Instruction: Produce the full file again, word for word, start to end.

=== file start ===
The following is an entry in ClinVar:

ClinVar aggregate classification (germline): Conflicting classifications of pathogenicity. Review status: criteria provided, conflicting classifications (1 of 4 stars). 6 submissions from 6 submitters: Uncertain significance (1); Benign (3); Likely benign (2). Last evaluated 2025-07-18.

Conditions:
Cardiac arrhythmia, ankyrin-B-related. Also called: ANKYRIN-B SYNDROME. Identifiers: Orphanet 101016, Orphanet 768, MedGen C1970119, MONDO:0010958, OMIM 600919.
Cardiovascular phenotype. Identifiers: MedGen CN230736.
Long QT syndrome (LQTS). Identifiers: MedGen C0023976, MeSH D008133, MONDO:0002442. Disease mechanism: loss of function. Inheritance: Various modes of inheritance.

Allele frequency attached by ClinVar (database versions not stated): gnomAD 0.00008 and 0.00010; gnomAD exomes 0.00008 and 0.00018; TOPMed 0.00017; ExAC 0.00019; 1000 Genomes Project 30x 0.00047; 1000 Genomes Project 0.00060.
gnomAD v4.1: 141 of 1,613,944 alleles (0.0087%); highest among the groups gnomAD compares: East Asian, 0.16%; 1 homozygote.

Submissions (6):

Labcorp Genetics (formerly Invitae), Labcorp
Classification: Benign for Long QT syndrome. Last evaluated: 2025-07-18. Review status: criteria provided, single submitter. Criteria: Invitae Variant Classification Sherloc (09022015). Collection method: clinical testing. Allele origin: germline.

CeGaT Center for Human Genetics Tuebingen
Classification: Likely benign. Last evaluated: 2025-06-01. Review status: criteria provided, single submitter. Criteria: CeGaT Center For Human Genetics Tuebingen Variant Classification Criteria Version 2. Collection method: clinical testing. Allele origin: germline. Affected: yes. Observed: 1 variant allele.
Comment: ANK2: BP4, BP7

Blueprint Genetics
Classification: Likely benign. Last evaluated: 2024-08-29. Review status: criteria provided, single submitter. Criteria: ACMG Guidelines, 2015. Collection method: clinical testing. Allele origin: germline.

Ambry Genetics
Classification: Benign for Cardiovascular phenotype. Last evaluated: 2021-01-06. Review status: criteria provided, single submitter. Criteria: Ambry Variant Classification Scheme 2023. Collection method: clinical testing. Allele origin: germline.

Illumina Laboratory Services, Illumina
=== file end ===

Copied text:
The following is an entry in ClinVar:

ClinVar aggregate classification (germline): Conflicting classifications of pathogenicity. Review status: criteria provided, conflicting classifications (1 of 4 stars). 6 submissions from 6 submitters: Uncertain significance (1); Benign (3); Likely benign (2). Last evaluated 2025-07-18.

Conditions:
Cardiac arrhythmia, ankyrin-B-related. Also called: ANKYRIN-B SYNDROME. Identifiers: Orphanet 101016, Orphanet 768, MedGen C1970119, MONDO:0010958, OMIM 600919.
Cardiovascular phenotype. Identifiers: MedGen CN230736.
Long QT syndrome (LQTS). Identifiers: MedGen C0023976, MeSH D008133, MONDO:0002442. Disease mechanism: loss of function. Inheritance: Various modes of inheritance.

Allele frequency attached by ClinVar (database versions not stated): gnomAD 0.00008 and 0.00010; gnomAD exomes 0.00008 and 0.00018; TOPMed 0.00017; ExAC 0.00019; 1000 Genomes Project 30x 0.00047; 1000 Genomes Project 0.00060.
gnomAD v4.1: 141 of 1,613,944 alleles (0.0087%); highest among the groups gnomAD compares: East Asian, 0.16%; 1 homozygote.

Submissions (6):

Labcorp Genetics (formerly Invitae), Labcorp
Classification: Benign for Long QT syndrome. Last evaluated: 2025-07-18. Review status: criteria provided, single submitter. Criteria: Invitae Variant Classification Sherloc (09022015). Collection method: clinical testing. Allele origin: germline.

CeGaT Center for Human Genetics Tuebingen
Classification: Likely benign. Last evaluated: 2025-06-01. Review status: criteria provided, single submitter. Criteria: CeGaT Center For Human Genetics Tuebingen Variant Classification Criteria Version 2. Collection method: clinical testing. Allele origin: germline. Affected: yes. Observed: 1 variant allele.
Comment: ANK2: BP4, BP7

Blueprint Genetics
Classification: Likely benign. Last evaluated: 2024-08-29. Review status: criteria provided, single submitter. Criteria: ACMG Guidelines, 2015. Collection method: clinical testing. Allele origin: germline.

Ambry Genetics
Classification: Benign for Cardiovascular phenotype. Last evaluated: 2021-01-06. Review status: criteria provided, single submitter. Criteria: Ambry Variant Classification Scheme 2023. Collection method: clinical testing. Allele origin: germline.

Illumina Laboratory Services, Illumina